International applicants will be required to show a proficiency in English. An IELTS score of 6.0, with no element below 5.5, is proof of this.

GCSE

English and maths GCSE grade C/grade 4 or above.

You must fulfil our GCSE entry requirements as well as one of the requirements listed below.

A level

96 - 112 points

UCAS tariff points

96 - 112 points

BTEC National Diploma

DMM-MMM

Access to HE

96-112 UCAS Tariff points from Level 3 QAA approved Access programme

Scottish Highers

96 - 112 points

Irish Leaving Certificate

96 - 112 points

International Baccalaureate

28 points

European Baccalaureate

Pass in Diploma of at least 60%

Alternative entry requirements

Salford Alternative Entry Scheme (SAES)

We welcome applications from students who may not meet the stated entry criteria but who can demonstrate their ability to pursue the course successfully. Once we have received your application we will assess it and recommend it for SAES if you are an eligible candidate.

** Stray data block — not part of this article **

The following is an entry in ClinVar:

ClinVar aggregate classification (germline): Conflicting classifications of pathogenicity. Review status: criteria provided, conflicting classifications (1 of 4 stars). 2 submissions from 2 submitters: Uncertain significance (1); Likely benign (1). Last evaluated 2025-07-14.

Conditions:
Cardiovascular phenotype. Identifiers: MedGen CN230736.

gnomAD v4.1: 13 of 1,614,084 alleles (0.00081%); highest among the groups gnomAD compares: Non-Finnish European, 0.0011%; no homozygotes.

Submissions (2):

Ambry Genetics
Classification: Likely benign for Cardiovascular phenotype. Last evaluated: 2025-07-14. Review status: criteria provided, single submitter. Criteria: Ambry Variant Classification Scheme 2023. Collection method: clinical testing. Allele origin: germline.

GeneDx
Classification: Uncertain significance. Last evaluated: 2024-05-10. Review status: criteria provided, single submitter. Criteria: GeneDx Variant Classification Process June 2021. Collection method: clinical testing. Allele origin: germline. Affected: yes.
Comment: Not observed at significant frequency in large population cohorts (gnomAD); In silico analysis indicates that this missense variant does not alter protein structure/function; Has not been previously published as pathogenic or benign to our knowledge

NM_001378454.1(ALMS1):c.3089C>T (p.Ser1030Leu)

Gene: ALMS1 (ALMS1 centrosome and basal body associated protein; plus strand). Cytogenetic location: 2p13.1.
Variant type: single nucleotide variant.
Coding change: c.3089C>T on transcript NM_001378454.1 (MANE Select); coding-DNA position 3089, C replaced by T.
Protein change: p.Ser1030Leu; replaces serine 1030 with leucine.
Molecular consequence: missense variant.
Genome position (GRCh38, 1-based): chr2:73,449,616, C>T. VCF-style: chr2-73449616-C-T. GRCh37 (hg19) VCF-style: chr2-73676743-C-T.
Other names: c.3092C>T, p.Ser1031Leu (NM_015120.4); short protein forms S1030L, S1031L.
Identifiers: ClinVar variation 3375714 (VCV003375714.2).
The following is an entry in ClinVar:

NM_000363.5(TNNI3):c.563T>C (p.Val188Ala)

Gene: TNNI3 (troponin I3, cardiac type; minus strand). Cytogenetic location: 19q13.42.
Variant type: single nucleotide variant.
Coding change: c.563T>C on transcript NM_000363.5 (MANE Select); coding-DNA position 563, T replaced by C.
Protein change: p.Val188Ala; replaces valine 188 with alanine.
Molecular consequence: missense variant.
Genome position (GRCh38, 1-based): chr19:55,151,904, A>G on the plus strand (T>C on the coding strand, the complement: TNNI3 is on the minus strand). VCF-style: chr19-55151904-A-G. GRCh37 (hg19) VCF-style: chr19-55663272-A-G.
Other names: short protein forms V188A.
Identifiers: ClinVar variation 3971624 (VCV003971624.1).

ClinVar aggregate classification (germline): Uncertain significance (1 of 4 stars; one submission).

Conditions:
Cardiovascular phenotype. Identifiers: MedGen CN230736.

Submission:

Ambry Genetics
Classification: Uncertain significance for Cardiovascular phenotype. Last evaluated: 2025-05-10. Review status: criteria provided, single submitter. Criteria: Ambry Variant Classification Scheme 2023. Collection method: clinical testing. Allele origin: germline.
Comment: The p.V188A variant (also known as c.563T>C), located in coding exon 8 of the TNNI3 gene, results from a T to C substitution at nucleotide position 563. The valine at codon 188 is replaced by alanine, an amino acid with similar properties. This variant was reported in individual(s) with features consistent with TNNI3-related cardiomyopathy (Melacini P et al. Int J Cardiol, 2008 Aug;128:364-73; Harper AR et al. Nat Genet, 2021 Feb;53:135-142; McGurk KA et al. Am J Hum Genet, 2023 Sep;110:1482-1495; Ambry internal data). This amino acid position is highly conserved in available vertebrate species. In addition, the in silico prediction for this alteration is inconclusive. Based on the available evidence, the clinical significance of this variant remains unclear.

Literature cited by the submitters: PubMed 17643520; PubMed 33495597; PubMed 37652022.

There are two different routes through the Salford Alternative Entry Scheme and applicants will be directed to the one appropriate for their course. Assessment will either be through a review of prior learning or through a formal test.

How much?

Type of study Year Fees
Full-time home 2021/22 £9,250per year
Full-time international 2021/22 £15,600per year
Full-time home 2022/23 £9,250per year
Full-time international 2022/23 £15900per year
Additional costs

You should also consider further costs which may include books, stationery, printing, binding and general subsistence on trips and visits.